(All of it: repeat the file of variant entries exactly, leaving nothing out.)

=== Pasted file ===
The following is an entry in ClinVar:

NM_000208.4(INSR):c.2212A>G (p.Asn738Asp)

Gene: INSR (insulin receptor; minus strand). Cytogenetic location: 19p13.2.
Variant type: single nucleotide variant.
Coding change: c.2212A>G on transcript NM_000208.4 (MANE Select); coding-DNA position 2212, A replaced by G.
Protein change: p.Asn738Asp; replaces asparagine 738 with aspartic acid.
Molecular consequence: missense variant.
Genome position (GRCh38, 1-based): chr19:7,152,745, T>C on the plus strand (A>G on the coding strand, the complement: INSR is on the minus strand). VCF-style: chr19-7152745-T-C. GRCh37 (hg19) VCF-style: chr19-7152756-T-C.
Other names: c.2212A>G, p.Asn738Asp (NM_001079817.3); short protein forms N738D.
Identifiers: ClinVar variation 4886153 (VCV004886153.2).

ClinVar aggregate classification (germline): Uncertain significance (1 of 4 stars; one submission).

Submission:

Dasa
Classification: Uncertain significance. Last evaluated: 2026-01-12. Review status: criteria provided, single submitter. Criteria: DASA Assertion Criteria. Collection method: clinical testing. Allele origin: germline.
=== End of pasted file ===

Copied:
The following is an entry in ClinVar:

NM_000208.4(INSR):c.2212A>G (p.Asn738Asp)

Gene: INSR (insulin receptor; minus strand). Cytogenetic location: 19p13.2.
Variant type: single nucleotide variant.
Coding change: c.2212A>G on transcript NM_000208.4 (MANE Select); coding-DNA position 2212, A replaced by G.
Protein change: p.Asn738Asp; replaces asparagine 738 with aspartic acid.
Molecular consequence: missense variant.
Genome position (GRCh38, 1-based): chr19:7,152,745, T>C on the plus strand (A>G on the coding strand, the complement: INSR is on the minus strand). VCF-style: chr19-7152745-T-C. GRCh37 (hg19) VCF-style: chr19-7152756-T-C.
Other names: c.2212A>G, p.Asn738Asp (NM_001079817.3); short protein forms N738D.
Identifiers: ClinVar variation 4886153 (VCV004886153.2).

ClinVar aggregate classification (germline): Uncertain significance (1 of 4 stars; one submission).

Submission:

Dasa
Classification: Uncertain significance. Last evaluated: 2026-01-12. Review status: criteria provided, single submitter. Criteria: DASA Assertion Criteria. Collection method: clinical testing. Allele origin: germline.